After not leading the entire night and trailing 13-6, I had my doubts as to whether or not Scituate would be able to get into the end zone with under two minutes left, starting the drive at their own 25. Any doubts I had were quickly thrown away by the Sailors when they seemingly turned their earlier offensive struggles into a distant memory and put together a perfect drive resulting in a touchdown with 27 seconds left. The way Scituate drove down the field efficiently down the stretch in a timely manner with so much on the line was what made the ending incredible. The decision to go for two after that touchdown was an all-or-nothing gamble by Coach Devine and that gamble paid off after Keegan Sullivan charged into the end zone. This sudden sequence of events was absolutely stunning and even I could not quite believe what I had seen.
Hats off to both teams who gave it their all and you could tell how much this win meant for Scituate after falling to Duxbury earlier in the season 27-26. Keegan Sullivan was the star of the show and it felt like whenever the Sailors needed him to make a play on either side of the ball, he delivered. The gutsy decision to go for two by Coach Devine showed me the great confidence he had in his team in such a big moment. Of course a huge amount of credit has to go to all of the players who got the job done in epic fashion. Even though Duxbury fell short of the ultimate goal, the Dragons also had a great season, suffering just their second loss of the season.
The wait was worth it. After an empty feeling last fall with no high school football season or super bowls due to COVID-19 it was fantastic to have the biggest games of the year back at Gillette Stadium again.
The new format is a big success. With the new statewide format for the state tournament, we had the two best teams in each division playing for a state title, as it should be. This was not always the case in the past when there were plenty of years in multiple divisions where the two, or sometimes three, best teams in the state were in the same section and only one could make it to the Super Bowl. Now that is no longer an issue. There was a lot of skepticism coming into the season about how the new format would pan out but it has to be said that the MIAA got this one right. I will admit that there are still some flaws with the new rating system in determining the seeding for the state tournament but overall the positives outweigh the negatives with the new format compared to the old one. Lastly, I think way too much was made, mainly by parents and not players, out of having to travel further distances for state tournament games. The state of Massachusetts is small enough where sectionals are unnecessary and it is perfectly appropriate to implement the statewide format that is now in place. Not many teams had to travel much more than they did in the old format anyway. For those that did, it did not seem to play that much of a role. Case in point, Randolph went to Lee (~ 2 hrs) and won and then the very next week went to Ware ( ~ 1.5 hrs) and won. They of course went on to win the Division 8 Super Bowl.
Spinning off the point of the new format being a success, that was proven by the product of the eight super bowls Wednesday through Friday at Gillette Stadium. All eight games were competitive and entertaining. There was never really a dull moment and you could feel the excitement from 3 pm when the first game of the day kicked off all the way until 10:30 pm when the last game of the day ended. Five out of the eight Super Bowls ended in a one-score game and the margin of victory was 15 or less in seven out of the eight games.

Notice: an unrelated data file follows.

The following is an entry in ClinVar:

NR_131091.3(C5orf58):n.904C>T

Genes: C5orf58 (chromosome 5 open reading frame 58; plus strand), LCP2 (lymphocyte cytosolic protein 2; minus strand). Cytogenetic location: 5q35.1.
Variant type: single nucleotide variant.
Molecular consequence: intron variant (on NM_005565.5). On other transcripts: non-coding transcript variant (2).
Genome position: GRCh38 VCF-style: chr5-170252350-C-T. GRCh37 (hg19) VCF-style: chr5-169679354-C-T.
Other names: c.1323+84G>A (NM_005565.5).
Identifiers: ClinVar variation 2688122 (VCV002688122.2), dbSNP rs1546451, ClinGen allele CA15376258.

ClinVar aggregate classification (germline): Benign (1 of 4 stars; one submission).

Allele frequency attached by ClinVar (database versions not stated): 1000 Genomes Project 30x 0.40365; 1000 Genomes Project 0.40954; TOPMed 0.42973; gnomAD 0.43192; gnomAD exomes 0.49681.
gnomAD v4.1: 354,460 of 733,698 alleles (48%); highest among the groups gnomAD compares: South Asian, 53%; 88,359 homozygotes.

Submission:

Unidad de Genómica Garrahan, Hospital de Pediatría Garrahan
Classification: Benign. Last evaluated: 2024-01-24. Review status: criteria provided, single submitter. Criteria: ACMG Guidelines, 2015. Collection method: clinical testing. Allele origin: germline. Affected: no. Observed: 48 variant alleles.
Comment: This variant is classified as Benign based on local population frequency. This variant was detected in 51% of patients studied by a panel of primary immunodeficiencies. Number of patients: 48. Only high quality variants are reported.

There was also a lot of talk about the Super Bowls being in the middle of the week rather than the traditional Friday-Saturday schedule due to the Revolution’s playoff game. Was it ideal? Not really. Was it feasible? Absolutely. Considering the circumstances, I think the MIAA and the Kraft’s did a great job fitting all eight games in at Gillette during the week and making all of this possible. It was a very well run operation from Wednesday afternoon to Friday night. All of the games ran on time for the most part and there were no notable delays due to one game taking longer. Plus, a bonus was all of the Super Bowls this year were 12 minute quarters. Typically they are 10 minute quarters since they have to fit six games in on that Saturday.
The Super Bowls should stay at Gillette Stadium. Being at Gillette Stadium to witness the high school Super Bowls for the first time allowed me to witness first hand how awesome of an experience it is for the players. When heading down from the press box to the field, I happened to run into Central Catholic on Thursday and Scituate on Friday walking through the tunnel and getting ready to go out onto the field. I could tell that a number of players were taking it all in and soaking up this once in a lifetime experience for many. Then during the game itself, being able to look up at the huge jumbotron to watch the replay of a big play is the coolest thing for players. Just stepping foot on the field of an NFL team is unbelievably awesome in it of itself. While I understand that some will argue that it is silly to play in a stadium that is mostly empty for these games, I will say that when you are down on the field, it is a surprisingly good atmosphere and you are still able to hear the crowd in full force.
The debate of whether or not Catholic/private schools should be in the MIAA will continue to be a hot topic. As someone who attends a public school, I agree with the points that public school coaches have made in regards to the fact that it is unfair that Catholic/private schools get to recruit and public schools have to work with the players they are dealt. At the same time, I do like how when a public school takes down a Catholic/private school, the win is that much bigger for the public school. An example of this was Springfield Central beating Central Catholic in the Division 1 Super Bowl. It is tough to really say if change is necessary and if only public schools should be in the MIAA.
To wrap things up, I had a phenomenal experience being at Gillette Stadium for the Super Bowls on Thursday and Friday. It was really special seeing the top high school football players in the state competing for state titles. Every game was exciting and all of the players and coaches gave it their all to get to Gillette and try to win a state championship. It is tough to say goodbye to the fantastic season that was but we will just have to be a little patient for now and before we know it, the 2022 season will be here!